I’m one of those people who are, you know, “good with computers.” But lately, I’ve been reflecting that being “good” with computers just means I deeply understand what dumb, mind-numbingly rigid mechanisms they are—and use that understanding to coerce them into doing things humans value.
Essentially, in learning to use computers as they are today, we’ve had to reprogram our human thinking into the mechanistic regimentation of our machines. We’ve done so with life-changing success, of course! I mean, people who are “good with computers” have given us everything from life-saving telemedicine solutions to… that latest Zelda game, Tears of the Kingdom. Probably the most inspired bit of entertainment in the history of entertainment.
Now, Artificial Intelligence (AI), and in particular foundation models, are shepherding us into a new era. Machines are beginning to have common sense, even something like empathy. This is about to flip the script: we’re now seeing impressive evidence of machines being able to understand us and figure out what we need to be done for a change. The breadth of ways enterprises can apply AI—practically, safely—is growing exponentially.
I say beginning because for every cherry-picked example of AI being amazing, there are thousands of moments where it misses the mark. This is still early days. AI is showing profound promise, but as we seek to apply it today, we need to see ourselves as explorers.
There is also the fear. Will AI take our jobs; will humans become obsolete in the workplace? While I understand where this sentiment is coming from, I have a different perspective: I believe AI will allow us to be more human. To do more of the interesting, specialized, and creative work that underlies our most fulfilled days as employees. To bring ideas to life and make the experiences we curate more compelling and valuable for our audiences. Because finally, the machines are going to understand us—all of us—even if we’re not “good with computers.”
I’m bullish on AI as I look to history. Since the 1940s, millions of jobs have been automated, optimized, and restructured into obsolescence, yet as this has happened, the employment rate has nearly doubled. Similarly, AI will make the cake bigger for everyone by increasing the value of knowledge workers’ contributions. I’m not alone in this; as we talk to companies about their ambitions for AI, we don’t hear of layoffs but of finally being able to do more with the people they have access to and can afford.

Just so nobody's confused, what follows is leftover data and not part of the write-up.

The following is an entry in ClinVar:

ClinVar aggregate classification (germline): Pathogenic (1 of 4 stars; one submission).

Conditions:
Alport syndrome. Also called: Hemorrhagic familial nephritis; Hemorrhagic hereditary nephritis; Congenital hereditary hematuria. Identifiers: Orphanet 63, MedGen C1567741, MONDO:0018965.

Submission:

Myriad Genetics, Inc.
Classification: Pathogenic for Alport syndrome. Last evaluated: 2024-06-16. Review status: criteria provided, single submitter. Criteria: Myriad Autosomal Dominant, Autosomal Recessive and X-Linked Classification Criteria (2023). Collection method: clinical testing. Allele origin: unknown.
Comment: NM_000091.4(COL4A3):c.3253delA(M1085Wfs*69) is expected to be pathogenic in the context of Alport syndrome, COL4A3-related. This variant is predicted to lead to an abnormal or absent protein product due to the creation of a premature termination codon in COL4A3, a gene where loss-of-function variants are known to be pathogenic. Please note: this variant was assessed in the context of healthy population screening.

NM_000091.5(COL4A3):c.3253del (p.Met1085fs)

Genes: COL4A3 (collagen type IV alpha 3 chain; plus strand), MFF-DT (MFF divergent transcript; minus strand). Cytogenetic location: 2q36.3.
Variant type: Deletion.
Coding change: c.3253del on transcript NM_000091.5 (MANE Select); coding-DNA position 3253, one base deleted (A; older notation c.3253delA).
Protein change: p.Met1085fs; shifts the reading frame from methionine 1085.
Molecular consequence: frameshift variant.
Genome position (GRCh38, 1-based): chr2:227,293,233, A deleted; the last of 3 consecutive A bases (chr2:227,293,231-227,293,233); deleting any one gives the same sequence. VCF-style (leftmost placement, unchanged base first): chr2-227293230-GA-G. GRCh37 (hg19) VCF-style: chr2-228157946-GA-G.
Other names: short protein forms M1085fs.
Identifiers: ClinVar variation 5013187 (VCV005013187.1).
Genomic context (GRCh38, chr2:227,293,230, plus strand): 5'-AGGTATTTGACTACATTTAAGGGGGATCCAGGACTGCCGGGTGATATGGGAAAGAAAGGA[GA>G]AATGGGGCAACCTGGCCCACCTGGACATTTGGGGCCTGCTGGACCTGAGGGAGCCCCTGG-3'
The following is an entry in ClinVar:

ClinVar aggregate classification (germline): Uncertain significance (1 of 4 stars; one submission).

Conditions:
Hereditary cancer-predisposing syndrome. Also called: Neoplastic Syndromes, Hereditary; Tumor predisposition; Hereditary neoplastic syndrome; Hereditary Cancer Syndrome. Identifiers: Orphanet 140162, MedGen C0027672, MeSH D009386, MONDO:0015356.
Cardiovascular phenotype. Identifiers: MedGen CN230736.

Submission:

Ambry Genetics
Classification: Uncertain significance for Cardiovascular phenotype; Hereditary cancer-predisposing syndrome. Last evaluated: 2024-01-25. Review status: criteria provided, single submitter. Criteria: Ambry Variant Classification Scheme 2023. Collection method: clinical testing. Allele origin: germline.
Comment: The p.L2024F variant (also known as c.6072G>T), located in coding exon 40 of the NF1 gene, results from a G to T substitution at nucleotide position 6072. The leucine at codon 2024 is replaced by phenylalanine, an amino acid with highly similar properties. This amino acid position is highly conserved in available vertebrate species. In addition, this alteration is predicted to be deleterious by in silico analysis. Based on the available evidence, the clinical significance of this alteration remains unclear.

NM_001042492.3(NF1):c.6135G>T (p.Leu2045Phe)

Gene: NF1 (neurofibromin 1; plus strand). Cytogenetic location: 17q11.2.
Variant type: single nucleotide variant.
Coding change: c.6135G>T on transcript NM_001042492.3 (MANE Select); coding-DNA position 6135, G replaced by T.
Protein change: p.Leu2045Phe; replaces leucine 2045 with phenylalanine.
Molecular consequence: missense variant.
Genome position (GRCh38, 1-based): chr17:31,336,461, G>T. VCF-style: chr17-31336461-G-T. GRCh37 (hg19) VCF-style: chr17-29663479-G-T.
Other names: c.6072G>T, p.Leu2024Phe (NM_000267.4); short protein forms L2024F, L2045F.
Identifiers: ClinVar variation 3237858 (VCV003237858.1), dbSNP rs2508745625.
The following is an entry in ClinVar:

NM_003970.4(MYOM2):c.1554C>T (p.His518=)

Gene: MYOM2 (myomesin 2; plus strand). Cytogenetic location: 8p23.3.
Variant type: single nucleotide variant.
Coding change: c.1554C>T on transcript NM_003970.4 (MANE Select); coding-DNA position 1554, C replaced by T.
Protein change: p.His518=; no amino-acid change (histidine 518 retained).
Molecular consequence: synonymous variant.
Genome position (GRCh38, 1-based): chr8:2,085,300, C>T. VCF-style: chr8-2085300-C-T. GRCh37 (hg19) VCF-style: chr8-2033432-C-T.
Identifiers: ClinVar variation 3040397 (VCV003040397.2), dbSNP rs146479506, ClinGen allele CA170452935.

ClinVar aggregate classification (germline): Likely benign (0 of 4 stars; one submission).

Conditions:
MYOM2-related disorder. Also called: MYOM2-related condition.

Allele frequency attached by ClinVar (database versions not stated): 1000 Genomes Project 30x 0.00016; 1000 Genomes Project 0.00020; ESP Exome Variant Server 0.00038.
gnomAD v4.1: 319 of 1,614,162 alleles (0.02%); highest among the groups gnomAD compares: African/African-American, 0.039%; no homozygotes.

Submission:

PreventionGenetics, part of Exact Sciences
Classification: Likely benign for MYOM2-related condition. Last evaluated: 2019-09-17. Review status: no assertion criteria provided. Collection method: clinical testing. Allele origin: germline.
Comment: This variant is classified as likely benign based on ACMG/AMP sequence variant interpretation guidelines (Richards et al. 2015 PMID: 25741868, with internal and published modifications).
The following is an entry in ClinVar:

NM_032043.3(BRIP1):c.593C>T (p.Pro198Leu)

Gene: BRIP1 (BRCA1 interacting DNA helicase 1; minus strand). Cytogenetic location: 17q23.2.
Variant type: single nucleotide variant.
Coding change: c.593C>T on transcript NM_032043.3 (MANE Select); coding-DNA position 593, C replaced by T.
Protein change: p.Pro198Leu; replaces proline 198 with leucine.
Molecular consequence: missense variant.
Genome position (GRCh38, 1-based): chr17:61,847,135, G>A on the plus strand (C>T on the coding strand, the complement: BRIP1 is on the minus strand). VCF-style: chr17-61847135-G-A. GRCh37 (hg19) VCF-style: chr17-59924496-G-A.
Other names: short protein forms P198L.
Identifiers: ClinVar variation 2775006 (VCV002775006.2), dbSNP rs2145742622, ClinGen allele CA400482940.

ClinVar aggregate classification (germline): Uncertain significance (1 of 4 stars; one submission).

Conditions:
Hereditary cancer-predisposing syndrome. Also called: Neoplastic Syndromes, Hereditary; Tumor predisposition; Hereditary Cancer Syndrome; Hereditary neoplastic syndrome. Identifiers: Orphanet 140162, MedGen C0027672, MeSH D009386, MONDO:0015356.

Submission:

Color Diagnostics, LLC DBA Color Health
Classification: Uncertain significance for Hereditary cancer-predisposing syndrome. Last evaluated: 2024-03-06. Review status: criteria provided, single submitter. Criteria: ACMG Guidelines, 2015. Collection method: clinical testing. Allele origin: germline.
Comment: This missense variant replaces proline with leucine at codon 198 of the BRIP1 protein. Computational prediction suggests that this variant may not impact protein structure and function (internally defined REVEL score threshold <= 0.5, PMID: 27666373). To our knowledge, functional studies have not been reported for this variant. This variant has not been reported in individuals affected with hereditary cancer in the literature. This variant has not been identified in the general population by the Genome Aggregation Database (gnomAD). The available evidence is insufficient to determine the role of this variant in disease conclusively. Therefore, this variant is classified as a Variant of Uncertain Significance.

I’m even more convicted based on my personal observations. Most of the talented people I’ve crossed paths with over the last few decades, whether as customers, colleagues, or friends, only really spend about 10–20% of their time on the type of high-value, fulfilling work I described. The rest of their time is spent doing tedious, repetitive tasks (or waiting for someone else to complete their tedious, repetitive tasks). Tasks that eat up our capacity to deliver on our uniquely human potential.
We’ve been reducing these burdens for customers with the Sanity Composable Content Cloud from the start. We drive team-scaling content reuse with a platform for structured content that offers the most interoperable, customizable content back-end, and of course, our editing environment, Sanity Studio, which can be tailored to maximize the efficiency of any team. We streamline chores with these big ideas and also the many small-but-powerful capabilities we’ve built in, like intelligent image cropping and scaling so you only need to import an image once for it to render optimally anywhere.
When we remove these redundant tasks—managing separate CMSes, integrations, and content for each channel—it creates capacity for creativity. It allows innovation to flourish, which improves your team’s quality of life and lets them spark more joy and value for customers in turn. From there, your business thrives.
Now, we’re supercharging our pace of chore-slashing for our customers and in collaboration with them.